It’s a slow, eerily quiet day in Nepal today. I’ve been here three weeks, and this has already included one day-long “bandha” (general strike) called by a coalition of the political parties, another several-day bandha called by the Maoist insurgents, and a daylong curfew imposed by royal decree. But today is the culmination of it all, the focus of the recent upsurge in unrest, tension, and (so one reads about in the strange English-language press) violence:… the so-called “democratic” election called for by the king (who seized absolute power one year ago on February 1). The election has been boycotted by the political parties and the Maoist insurgents, each for their own ends; their only commonality is antipathy toward the king’s autocratic rule. And so the streets are quiet today, the people subdued, the atmosphere a bit tense.
This is true even here in Boudha, the vibrant Tibetan enclave where I have spent most of my time. Until today, Boudha had seemed less affected by the chaos and unease that is more palpable in nearby Kathmandu, and (from what one hears, more so) the rest of the country. On the main road today, in lieu of the usual mess and disarray of traffic (in India, I saw a roadsign that read, “Lane driving is safe driving,” but even that seems too sophisticated a concept here), occasional clumps of pedestrians meander and chat. The stores and stalls selling Tibetan tourist trinkets, fruit, momos (tasty cheap dumplings, steamed or fried), and beautiful silk Thangkas are all closed, their metal gates shuttered and bolted with thick padlocks. And off the main road, in the heart of Boudha, the massive Buddhist “stupa” ( a huge white-washed, multi-storied, platformed dome, at once a sacred religious structure and convivial town plaza) is almost empty. Absent are the throngs of Tibetans who live here in exile or who come for a pilgrimmage, and who energetically, devoutly circumambulate the stupa (always clockwise) throughout the day, into the evening. (It’s most active in the evening, and most beauitful, with hundred of butterlamps softly burning on makeshift tables that surround the structure: add, too, the sounds of bells and chimes ringing, prayer wheels spinning, monks chanting). I’m hoping that tonight, as the sun sets and the election ends, the stupa will return to its more characteristic energetic activity, and things can start to return to “normal.”
“Normal”: not a term that applies in the least to Nepali politics these days. This is the first of my trips to Asia where immersing myself in the political landscape has seemed important, perhaps necessary. And it’s a much more complex picture than what emerges in the western media. Let me try briefly to explain (as it’s been an integral part of this trip). There are three main forces vying for power: the autocratic king (who assumed power after the rest of his family was — oops! — massacred in June, 2000); the Maoist insurgents, who have become increasingly violent over the ten years of their existence (with periodic ceasefires) and less and less the “people’s movement” they initially proclaimed to be; and about seven major political parties, the ongoing legacy of a lukewarm attempt at democracy beginning in 1990. But here’s the quirky part: the “democratic” polticial parties are seen, almost unanimously, as the least desirable, the least trustworthy, the most corrupt, of these three forces. No one I’ve spoken with –no matter their caste, no matter their life-station — trusts them. The king, on the other hand — despite his tyranny, despite the human rights concerns — has some degree of support from many people (and there are interesting facts that don’t fit into a totalitarian rule, such as freedom of the press: the English newspapers are wildly anti-monarchy, filled with countless articles of lurid propaganda and dubious grammar).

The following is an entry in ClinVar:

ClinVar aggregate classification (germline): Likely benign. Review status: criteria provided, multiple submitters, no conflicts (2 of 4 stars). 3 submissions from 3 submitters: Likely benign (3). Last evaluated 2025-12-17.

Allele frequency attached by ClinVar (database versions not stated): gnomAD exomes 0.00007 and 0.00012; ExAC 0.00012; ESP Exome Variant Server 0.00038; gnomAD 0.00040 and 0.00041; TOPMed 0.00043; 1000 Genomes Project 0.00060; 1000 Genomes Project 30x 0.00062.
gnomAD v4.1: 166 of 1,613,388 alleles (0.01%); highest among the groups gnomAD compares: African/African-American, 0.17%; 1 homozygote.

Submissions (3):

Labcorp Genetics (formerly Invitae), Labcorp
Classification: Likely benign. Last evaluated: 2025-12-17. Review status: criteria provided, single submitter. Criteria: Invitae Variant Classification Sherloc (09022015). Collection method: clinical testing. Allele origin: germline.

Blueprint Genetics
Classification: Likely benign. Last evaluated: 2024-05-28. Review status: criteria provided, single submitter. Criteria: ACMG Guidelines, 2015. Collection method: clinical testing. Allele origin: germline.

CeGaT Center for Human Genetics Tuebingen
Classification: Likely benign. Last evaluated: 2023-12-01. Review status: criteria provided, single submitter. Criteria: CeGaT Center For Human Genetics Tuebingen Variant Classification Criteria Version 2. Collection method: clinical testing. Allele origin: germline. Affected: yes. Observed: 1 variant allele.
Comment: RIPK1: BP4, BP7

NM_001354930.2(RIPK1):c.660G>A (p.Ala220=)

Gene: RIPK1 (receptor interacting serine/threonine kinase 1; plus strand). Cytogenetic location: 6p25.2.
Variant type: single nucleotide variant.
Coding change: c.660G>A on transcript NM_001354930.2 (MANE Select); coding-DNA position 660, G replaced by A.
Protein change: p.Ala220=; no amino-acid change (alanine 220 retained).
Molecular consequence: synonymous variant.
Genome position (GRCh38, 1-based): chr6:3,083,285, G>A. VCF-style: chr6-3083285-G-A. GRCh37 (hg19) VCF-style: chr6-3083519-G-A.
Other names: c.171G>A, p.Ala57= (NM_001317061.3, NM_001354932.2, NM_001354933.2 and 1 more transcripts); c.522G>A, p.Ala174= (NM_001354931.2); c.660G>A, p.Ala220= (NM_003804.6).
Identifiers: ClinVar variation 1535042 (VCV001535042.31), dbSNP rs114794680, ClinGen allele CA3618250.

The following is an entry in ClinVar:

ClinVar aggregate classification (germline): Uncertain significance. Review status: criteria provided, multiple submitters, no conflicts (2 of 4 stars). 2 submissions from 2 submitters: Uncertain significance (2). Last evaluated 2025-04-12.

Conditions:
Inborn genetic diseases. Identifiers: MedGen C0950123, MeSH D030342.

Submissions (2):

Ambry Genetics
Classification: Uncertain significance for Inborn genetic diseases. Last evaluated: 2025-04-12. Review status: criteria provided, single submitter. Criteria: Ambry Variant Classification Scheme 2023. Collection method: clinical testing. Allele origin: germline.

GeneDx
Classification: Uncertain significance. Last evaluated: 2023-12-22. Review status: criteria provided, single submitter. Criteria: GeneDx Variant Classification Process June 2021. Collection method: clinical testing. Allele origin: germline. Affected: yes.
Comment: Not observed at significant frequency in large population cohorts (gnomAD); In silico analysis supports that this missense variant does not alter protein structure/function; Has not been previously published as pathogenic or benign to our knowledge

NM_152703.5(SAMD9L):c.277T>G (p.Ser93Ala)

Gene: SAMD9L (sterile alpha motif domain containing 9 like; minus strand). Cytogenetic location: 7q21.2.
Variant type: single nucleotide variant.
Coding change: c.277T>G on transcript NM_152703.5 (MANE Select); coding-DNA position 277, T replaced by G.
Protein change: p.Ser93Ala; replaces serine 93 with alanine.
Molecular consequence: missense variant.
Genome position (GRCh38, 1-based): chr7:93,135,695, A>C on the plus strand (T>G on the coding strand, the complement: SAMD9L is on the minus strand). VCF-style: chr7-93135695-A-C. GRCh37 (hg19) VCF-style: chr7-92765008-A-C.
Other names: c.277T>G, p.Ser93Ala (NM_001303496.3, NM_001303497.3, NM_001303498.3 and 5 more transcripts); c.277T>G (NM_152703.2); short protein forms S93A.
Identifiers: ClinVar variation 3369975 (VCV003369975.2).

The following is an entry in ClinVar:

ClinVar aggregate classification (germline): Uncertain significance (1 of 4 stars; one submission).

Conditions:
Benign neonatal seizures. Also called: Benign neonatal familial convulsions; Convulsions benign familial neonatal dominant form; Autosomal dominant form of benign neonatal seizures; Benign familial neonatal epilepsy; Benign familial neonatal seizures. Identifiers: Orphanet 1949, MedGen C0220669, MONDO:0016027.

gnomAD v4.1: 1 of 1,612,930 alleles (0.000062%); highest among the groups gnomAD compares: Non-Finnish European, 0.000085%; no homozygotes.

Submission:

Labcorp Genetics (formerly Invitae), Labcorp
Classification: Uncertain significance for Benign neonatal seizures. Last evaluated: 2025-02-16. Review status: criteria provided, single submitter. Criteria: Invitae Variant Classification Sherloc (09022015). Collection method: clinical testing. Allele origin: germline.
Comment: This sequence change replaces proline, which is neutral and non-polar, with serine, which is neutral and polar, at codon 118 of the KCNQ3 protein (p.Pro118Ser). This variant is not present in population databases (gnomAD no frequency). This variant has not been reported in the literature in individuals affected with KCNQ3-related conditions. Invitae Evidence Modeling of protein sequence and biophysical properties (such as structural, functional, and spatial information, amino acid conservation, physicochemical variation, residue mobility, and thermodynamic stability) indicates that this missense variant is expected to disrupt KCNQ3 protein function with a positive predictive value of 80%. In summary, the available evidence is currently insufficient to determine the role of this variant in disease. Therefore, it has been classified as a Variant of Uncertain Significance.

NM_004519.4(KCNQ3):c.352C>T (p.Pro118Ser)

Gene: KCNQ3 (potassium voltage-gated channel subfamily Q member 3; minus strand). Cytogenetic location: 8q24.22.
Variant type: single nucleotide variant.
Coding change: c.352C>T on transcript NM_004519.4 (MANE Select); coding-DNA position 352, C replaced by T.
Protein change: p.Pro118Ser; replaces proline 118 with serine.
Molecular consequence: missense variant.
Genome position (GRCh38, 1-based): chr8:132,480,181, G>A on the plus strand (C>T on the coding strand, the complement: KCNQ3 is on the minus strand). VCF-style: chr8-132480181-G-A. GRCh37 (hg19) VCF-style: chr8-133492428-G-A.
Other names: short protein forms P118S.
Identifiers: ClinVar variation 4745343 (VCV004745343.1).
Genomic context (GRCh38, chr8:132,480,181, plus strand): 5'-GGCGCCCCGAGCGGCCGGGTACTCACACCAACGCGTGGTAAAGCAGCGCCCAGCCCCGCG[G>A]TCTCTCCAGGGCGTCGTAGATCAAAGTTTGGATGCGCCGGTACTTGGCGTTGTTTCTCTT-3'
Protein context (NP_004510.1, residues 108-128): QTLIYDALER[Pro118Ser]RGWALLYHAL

So the king called the elections, and the political parties do not support them because the electorate, in fact, don’t want them as candidates, and the Maoists do not support them because, well, they’re insurgents. And so crazy, inexplicable things happen: two days ago, prior to the bandha, the government seized hundreds of vehicles, in a move to force people to drive during the Maoist-initiated strike (I don’t get it, but the newspapers are of no help in figuring it out). The autocratic king calls for general elections, the political parties want the elections boycotted; the Maoists hire poor villagers to come into the cities to stage rallies and act as stooge protestors, against their will; and the “people’s” general strikes are hated by most of the people, who fear that to violate the strike may result in physical danger, and who anxiously watch their already fragile livelihoods disintegrate. It’s an unhappy mess of a situation, and one that seems doomed to deteriorate further, perhaps with devastating consequences for the Nepali people.